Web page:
A ghost and a fugitive on my mind
October 25, 2010
Of course, one must showcase a ghost story Halloween week and what better book than one by Susan Hill, whose first ghost story — The Woman in Black published in 1983 — ranks among the best. Her newest ghost story, The Small Hand, published in the U.K., is getting great reviews. From the Times Literary Supplement: “Ghost stories often disappoint because although they unravel like whodunits, the premiss, no matter how cruel or ingenious the twists, seems arbitrary. Hill both creates and avoids these standard disappointments.”
The protagonist of The Small Hand, Adam Snow, is a dealer in rare and antiquarian books who takes a wrong turn on country roads and finds himself before a decayed Edwardian mansion and its neglected garden. He leaves his car to explore the overgrown grounds and, while doing so, feels the touch of a small hand within his own. From The Guardian: “And thus a haunting begins, but unusually it’s not tied to its initial location. The small hand creeps more and more often into Snow’s, and what starts as a relatively benign phenomenon becomes increasingly alarming and dreadful.”
I look forward to reading The Small Hand, which I’ve order from the Book Depository via Amazon. Hill, by the way, is the author of Howard’s End Is on the Landing, featured last month in TLC.
Another book that’s got my interest is Stanley Fish’s The Fugitive in Flight: Faith, Liberalism, and Law in a Classic TV Show. Remember Dr. Richard Kimble fleeing from Lieutenant Philip Gerard on ABC TV from 1963 to 1967? Fish believes “The Fugitive” may well be the greatest show ever aired on American network television. From the publisher’s website: “Analyzing key episodes, The Fugitive in Flight goes beyond plot summaries and behind-the-scenes stories. For Fish, the real action of ‘The Fugitive’ takes place in confined spaces where the men and women Richard Kimble encounters are forced to choose what kind of person they will be for the rest of their lives. Kimble is the catalyst of such choices and changes, but he himself never changes.”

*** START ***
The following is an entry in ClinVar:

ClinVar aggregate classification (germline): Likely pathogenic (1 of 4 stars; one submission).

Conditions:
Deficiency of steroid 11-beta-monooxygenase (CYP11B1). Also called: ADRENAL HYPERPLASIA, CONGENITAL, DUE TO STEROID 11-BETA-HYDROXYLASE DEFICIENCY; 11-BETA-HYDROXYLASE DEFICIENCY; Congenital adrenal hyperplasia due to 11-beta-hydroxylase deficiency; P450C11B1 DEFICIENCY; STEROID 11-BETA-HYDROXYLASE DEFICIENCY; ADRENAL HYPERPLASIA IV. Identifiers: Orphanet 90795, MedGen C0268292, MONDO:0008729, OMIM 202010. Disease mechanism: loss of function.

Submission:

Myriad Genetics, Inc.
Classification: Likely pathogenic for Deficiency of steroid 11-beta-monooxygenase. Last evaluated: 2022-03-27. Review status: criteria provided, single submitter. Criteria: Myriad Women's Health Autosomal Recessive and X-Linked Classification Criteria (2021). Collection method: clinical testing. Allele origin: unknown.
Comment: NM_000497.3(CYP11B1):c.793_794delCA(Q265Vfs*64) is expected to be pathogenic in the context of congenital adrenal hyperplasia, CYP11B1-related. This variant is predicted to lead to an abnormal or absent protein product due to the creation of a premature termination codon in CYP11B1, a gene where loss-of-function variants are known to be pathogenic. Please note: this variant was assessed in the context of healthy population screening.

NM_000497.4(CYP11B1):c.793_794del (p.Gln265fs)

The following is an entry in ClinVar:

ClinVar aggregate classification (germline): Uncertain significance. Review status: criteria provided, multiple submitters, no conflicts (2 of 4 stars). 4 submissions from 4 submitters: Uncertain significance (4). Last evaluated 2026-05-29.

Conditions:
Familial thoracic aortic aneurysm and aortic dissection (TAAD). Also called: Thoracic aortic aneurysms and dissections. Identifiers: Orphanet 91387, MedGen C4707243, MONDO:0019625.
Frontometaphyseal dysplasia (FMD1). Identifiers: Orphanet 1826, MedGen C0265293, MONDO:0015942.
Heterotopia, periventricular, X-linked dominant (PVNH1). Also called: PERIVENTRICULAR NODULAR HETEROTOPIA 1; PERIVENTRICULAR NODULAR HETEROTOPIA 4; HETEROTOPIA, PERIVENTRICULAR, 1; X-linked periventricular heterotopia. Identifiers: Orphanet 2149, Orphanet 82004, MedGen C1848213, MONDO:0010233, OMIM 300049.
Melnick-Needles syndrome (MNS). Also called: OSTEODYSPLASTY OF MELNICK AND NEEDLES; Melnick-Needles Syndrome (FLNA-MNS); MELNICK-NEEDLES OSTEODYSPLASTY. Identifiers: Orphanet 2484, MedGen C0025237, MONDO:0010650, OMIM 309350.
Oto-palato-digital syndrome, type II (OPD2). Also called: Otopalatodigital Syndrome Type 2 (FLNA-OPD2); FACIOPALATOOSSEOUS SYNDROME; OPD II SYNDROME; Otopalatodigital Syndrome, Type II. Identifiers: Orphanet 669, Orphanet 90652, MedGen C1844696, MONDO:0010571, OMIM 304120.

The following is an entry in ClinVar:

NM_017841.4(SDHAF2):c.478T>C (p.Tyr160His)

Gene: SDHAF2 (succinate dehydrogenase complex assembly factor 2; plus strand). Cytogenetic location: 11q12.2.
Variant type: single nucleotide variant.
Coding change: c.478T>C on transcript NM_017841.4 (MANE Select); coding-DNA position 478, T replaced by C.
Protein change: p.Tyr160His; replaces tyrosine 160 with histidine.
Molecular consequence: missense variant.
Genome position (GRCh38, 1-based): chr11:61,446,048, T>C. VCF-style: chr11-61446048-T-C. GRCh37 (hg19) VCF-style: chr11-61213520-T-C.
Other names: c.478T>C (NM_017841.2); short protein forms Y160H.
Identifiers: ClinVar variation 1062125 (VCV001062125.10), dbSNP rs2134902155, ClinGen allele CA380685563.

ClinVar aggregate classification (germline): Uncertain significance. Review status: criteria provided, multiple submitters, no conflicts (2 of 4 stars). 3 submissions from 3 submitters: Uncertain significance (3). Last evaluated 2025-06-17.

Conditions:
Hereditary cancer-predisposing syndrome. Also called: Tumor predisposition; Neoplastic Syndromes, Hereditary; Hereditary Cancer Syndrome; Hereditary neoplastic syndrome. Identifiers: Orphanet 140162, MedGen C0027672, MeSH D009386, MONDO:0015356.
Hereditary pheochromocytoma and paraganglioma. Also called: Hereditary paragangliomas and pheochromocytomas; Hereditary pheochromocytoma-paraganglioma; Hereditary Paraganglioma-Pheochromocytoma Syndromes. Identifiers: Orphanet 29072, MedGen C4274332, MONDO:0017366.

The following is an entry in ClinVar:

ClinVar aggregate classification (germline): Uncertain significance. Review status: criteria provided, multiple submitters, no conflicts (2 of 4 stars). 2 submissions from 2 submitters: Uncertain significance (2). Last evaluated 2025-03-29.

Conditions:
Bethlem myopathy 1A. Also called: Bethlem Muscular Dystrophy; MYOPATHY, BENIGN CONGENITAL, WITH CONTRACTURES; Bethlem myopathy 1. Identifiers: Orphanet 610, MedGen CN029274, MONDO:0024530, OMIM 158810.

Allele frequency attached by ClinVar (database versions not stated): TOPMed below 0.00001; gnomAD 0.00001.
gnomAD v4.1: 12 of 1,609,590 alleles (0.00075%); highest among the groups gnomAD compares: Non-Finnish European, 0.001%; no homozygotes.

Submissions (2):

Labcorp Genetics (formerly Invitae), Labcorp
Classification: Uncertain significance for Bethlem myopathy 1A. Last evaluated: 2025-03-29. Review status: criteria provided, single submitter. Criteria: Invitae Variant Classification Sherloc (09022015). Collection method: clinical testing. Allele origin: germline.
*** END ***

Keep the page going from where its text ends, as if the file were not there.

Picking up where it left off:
A quick refresher: the TV show’s protagonist Richard Kimble played by David Janssen is wrongly accused of murdering his wife. He escapes police custody and lives on the run, pursuing the real killer, a one-armed man.
I wonder how much detail, if any, we need to know about the show’s episodes to enjoy the book. You may recognize Stanley Fish from his work as the New York Times Opinionator blogger.
Correction: Susan Hill’s book The Small Hand was referred to as A Small Hand twice in this post. The error was corrected 10.25.10.